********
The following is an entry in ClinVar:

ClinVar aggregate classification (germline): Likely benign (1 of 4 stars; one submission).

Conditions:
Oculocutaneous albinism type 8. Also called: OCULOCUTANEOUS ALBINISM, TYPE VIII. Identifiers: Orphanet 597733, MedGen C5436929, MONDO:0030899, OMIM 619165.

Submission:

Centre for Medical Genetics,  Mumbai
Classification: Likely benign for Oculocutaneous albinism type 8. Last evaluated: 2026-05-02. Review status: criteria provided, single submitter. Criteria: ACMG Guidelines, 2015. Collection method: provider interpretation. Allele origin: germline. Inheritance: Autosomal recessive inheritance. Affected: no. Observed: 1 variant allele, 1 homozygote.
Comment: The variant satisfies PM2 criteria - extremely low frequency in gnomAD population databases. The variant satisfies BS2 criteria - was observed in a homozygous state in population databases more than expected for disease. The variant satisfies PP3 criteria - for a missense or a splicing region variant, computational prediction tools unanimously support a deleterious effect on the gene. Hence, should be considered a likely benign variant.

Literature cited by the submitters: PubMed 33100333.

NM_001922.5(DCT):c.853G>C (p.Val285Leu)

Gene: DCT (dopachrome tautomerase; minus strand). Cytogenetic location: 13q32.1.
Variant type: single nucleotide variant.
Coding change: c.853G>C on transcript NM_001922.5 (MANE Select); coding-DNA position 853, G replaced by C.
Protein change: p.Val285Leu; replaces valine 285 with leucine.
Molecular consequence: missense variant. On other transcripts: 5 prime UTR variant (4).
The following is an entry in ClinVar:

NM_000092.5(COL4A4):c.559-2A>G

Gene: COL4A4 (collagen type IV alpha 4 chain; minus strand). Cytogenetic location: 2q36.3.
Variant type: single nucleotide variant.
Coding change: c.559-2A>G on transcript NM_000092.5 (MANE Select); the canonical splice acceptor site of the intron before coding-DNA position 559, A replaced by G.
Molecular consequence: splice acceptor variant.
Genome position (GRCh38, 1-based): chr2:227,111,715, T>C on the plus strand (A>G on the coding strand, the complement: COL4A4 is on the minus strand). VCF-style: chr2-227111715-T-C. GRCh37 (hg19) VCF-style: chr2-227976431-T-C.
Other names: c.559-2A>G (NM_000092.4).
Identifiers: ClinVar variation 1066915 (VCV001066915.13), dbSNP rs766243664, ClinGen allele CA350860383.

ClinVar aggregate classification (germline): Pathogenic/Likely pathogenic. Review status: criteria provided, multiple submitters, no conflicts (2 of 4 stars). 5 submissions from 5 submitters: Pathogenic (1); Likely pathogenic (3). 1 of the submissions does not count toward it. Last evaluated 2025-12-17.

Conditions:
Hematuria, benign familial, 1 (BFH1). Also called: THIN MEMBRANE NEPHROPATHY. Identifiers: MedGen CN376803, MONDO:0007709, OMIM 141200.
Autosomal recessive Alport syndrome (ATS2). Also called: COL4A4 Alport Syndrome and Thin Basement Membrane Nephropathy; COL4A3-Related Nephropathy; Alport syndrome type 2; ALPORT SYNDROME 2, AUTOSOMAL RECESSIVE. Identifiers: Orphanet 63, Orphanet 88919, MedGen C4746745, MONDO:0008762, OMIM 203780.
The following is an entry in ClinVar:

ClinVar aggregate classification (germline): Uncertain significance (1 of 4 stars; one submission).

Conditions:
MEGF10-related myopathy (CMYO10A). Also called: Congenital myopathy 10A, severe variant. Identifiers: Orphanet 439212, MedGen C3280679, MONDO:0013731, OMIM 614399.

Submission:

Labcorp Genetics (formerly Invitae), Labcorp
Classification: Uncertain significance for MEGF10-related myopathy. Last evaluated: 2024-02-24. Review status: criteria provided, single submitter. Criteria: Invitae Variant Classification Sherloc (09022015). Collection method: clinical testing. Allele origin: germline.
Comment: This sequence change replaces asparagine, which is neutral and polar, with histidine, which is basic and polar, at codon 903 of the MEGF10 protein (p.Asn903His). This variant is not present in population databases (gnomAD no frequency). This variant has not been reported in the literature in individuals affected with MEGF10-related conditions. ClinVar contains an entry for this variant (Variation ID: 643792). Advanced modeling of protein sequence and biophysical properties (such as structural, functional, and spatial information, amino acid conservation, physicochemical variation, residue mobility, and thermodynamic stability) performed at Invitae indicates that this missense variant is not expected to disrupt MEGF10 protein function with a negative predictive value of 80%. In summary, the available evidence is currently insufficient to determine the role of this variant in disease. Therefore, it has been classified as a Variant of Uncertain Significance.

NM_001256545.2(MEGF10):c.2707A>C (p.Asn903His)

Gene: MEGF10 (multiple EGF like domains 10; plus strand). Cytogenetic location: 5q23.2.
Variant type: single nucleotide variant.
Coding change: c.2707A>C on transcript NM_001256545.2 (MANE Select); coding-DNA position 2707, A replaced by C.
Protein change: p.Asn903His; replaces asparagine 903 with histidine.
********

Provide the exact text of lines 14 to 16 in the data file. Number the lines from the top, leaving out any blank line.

Protein change: p.Val285Leu; replaces valine 285 with leucine.
Molecular consequence: missense variant. On other transcripts: 5 prime UTR variant (4).
The following is an entry in ClinVar: